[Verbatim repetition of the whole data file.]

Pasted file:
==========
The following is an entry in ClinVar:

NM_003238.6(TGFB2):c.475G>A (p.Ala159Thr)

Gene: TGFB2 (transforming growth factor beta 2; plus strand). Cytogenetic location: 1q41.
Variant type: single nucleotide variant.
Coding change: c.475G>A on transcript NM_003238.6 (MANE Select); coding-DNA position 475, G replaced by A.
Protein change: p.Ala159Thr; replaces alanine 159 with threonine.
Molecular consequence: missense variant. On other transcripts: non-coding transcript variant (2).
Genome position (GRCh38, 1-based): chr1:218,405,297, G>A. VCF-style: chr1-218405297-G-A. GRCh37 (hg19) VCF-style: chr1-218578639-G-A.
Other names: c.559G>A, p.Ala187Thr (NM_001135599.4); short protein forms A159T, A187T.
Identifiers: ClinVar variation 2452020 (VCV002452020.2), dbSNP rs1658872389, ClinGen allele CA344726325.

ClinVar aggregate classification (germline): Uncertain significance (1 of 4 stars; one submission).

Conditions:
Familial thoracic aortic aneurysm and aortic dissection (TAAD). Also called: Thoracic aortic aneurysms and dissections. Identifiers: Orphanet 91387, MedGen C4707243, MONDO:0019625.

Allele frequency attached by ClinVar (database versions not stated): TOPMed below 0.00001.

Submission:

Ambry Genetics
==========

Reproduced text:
The following is an entry in ClinVar:

NM_003238.6(TGFB2):c.475G>A (p.Ala159Thr)

Gene: TGFB2 (transforming growth factor beta 2; plus strand). Cytogenetic location: 1q41.
Variant type: single nucleotide variant.
Coding change: c.475G>A on transcript NM_003238.6 (MANE Select); coding-DNA position 475, G replaced by A.
Protein change: p.Ala159Thr; replaces alanine 159 with threonine.
Molecular consequence: missense variant. On other transcripts: non-coding transcript variant (2).
Genome position (GRCh38, 1-based): chr1:218,405,297, G>A. VCF-style: chr1-218405297-G-A. GRCh37 (hg19) VCF-style: chr1-218578639-G-A.
Other names: c.559G>A, p.Ala187Thr (NM_001135599.4); short protein forms A159T, A187T.
Identifiers: ClinVar variation 2452020 (VCV002452020.2), dbSNP rs1658872389, ClinGen allele CA344726325.

ClinVar aggregate classification (germline): Uncertain significance (1 of 4 stars; one submission).

Conditions:
Familial thoracic aortic aneurysm and aortic dissection (TAAD). Also called: Thoracic aortic aneurysms and dissections. Identifiers: Orphanet 91387, MedGen C4707243, MONDO:0019625.

Allele frequency attached by ClinVar (database versions not stated): TOPMed below 0.00001.

Submission:

Ambry Genetics